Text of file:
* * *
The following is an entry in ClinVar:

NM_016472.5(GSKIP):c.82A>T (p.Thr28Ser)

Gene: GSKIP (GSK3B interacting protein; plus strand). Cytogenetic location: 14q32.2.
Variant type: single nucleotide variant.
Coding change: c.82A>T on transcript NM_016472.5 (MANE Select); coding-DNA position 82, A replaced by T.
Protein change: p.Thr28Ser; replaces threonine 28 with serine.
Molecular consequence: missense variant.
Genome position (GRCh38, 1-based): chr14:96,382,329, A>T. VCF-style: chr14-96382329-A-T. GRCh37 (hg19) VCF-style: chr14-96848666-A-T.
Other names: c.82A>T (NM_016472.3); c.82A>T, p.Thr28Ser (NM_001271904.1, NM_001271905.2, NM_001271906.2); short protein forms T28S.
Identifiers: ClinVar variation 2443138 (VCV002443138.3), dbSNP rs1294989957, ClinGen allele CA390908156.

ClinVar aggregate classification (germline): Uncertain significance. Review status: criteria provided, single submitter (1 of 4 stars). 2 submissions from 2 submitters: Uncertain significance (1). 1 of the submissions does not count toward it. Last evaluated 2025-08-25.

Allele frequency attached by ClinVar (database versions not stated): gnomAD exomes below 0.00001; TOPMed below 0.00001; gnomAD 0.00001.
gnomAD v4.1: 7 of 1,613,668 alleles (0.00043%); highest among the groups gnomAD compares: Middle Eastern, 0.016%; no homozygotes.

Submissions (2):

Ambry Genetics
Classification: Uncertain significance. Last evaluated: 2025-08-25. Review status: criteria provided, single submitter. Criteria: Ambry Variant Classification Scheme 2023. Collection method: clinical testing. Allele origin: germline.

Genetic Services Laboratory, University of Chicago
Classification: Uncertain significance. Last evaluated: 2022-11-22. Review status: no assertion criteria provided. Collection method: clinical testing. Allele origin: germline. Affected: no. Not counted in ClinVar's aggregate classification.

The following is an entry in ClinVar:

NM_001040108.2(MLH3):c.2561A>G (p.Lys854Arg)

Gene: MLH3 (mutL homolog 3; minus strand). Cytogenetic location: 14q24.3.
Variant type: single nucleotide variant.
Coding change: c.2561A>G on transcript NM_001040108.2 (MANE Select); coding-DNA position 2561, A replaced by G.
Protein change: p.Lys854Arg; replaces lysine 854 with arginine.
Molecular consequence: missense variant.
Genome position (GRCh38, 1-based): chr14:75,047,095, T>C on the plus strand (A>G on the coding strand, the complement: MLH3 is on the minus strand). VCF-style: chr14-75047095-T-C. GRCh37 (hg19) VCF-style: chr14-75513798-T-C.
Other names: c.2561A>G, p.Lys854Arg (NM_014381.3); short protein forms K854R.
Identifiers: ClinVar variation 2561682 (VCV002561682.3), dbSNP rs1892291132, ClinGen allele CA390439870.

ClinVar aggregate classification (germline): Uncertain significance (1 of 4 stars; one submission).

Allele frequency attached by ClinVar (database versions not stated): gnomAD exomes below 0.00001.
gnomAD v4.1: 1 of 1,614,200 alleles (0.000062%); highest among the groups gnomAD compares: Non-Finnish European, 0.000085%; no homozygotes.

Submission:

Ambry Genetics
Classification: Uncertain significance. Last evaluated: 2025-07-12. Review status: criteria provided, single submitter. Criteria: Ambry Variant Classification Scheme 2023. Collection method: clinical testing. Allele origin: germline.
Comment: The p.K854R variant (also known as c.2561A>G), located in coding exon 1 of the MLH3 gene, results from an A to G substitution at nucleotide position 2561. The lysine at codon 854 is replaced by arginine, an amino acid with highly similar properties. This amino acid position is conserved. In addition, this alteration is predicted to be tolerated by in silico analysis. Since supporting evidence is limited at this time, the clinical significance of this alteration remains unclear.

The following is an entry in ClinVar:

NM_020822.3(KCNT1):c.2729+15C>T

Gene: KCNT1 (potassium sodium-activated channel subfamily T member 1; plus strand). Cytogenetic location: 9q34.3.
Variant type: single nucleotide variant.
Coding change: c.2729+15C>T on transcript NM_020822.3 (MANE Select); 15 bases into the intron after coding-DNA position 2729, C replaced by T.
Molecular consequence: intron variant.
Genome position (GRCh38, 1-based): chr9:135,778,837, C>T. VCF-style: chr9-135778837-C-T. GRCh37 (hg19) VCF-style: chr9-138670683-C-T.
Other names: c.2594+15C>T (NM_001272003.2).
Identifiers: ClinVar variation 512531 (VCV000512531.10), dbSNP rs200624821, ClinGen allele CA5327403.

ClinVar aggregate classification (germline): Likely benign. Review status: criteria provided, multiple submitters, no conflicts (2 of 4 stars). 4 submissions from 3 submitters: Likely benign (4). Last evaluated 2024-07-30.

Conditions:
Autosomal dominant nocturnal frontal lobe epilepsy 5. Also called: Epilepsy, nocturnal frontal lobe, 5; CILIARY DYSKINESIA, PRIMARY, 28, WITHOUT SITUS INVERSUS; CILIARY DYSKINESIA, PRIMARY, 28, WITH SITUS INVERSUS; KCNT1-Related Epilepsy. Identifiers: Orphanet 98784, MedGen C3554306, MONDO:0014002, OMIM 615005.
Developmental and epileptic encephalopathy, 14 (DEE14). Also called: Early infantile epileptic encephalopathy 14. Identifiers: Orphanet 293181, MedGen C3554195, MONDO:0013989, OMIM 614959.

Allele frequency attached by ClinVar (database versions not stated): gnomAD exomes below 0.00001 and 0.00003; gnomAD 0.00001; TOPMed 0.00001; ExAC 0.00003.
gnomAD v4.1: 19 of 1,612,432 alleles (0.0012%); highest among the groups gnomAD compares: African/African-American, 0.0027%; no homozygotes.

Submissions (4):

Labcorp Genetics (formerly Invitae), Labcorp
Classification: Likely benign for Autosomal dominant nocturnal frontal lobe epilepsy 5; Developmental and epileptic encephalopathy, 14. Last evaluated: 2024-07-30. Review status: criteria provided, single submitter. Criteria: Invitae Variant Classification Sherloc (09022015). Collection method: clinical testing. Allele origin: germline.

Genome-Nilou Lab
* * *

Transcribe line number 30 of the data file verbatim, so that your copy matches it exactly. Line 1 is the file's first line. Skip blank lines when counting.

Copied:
Allele frequency attached by ClinVar (database versions not stated): gnomAD exomes below 0.00001.